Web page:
India : Agricultural Research Station to Solve Shortage of Quality Planting Materials

To solve the non-availability of quality planting materials of ginger, turmeric and tapioca crops, especially for the newly developed varieties, the Indian Agricultural Research Station (ARS), Mannuthy, of Kerala Agricultural University (KAU) has come out with production and supply of ready-to-plant plantlets of ginger and turmeric and rooted single nod cuttings of tapioca (cassava). This is stated in an aricle on the New Indian Express

These plantlets are produced by a mass multiplication technique for large-scale production of planting materials of crops like tapioca, ginger and turmeric.

This method helps derive more plantlets from rhizomes, considerably reducing the quantity of rhizomes required for planting and also lead to uniform maturing of the crop.

In the traditional multiplication method, cut pieces of rhizomes are used for making plantlets of ginger and turmeric while multiple nodded cuttings are used for generating tapioca plantlets. In the case of ginger and turmeric, farmers require an average of six to eight kg of seed material for planting in one cent (40 sq m) under traditional method.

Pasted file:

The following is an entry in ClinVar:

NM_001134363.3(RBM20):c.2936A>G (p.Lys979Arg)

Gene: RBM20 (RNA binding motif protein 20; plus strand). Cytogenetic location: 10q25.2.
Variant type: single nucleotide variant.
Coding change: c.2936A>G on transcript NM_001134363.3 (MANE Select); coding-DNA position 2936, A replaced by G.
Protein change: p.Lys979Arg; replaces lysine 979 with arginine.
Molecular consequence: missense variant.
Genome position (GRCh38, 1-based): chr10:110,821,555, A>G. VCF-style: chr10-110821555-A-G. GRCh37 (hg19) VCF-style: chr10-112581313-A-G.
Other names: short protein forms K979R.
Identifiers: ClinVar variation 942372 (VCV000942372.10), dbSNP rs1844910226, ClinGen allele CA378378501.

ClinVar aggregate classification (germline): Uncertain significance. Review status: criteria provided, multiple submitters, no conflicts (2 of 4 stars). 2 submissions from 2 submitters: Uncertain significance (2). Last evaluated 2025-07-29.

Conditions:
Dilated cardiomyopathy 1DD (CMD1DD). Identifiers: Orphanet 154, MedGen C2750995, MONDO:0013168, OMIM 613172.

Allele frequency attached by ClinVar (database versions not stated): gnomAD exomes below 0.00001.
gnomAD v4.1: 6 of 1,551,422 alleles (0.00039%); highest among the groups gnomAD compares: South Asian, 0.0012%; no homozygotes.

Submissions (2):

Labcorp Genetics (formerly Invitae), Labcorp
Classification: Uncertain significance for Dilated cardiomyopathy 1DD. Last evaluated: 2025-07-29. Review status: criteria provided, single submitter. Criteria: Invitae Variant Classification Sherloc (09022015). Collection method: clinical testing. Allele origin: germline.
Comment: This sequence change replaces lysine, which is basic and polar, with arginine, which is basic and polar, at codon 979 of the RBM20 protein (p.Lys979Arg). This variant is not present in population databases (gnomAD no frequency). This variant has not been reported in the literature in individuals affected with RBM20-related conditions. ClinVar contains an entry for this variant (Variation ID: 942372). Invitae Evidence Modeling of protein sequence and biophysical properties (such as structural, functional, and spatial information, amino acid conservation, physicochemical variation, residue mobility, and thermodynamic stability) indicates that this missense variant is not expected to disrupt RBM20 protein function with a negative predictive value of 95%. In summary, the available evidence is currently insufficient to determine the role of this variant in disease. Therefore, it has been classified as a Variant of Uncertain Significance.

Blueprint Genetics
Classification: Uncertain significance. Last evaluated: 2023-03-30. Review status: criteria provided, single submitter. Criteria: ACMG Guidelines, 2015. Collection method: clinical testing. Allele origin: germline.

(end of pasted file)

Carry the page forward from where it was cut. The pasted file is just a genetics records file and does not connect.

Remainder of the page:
Under the mass multiplication method, an average of 500 plants is obtained from one kg of seed material. In case of tapioca, 50-60 rooted cuttings can be prepared from a 3m-long cassava stem which is 5-6 times more than the output of traditional method, U Jayakumaran, Head of the ARS, said.

In the mass multiplication method, rhizomes are cut into single node pieces, soaked in a mixture of insecticide and fungicide solution for 10-15 minutes and planted in portrays filled with good quality coir pith compost. The trays are kept in propagating structures covered with UV stabilised polythene sheet.

Irrigation is required only when the media is dry. The rhizome pieces germinate within two weeks and good mass of roots are observed within a period of three weeks.

Similarly for cassava, mass multiplication is achieved by using stem cuttings having single buds and planting these cuttings in portrays with 5cm cavity size. The other preparatory steps are similar to that of ginger and turmeric.

The plantlets get ready for planting within a month. Mass multiplied plantlets can be kept in portrays for a maximum of 6-8 weeks with sufficient fertigation, Sreelatha M U, scientist at the ARS, said.

Agricultural Research Station, Mannuthy, will provide rooted plantlets of tapioca, ginger and turmeric based on the demand from the public, KAU officials said.


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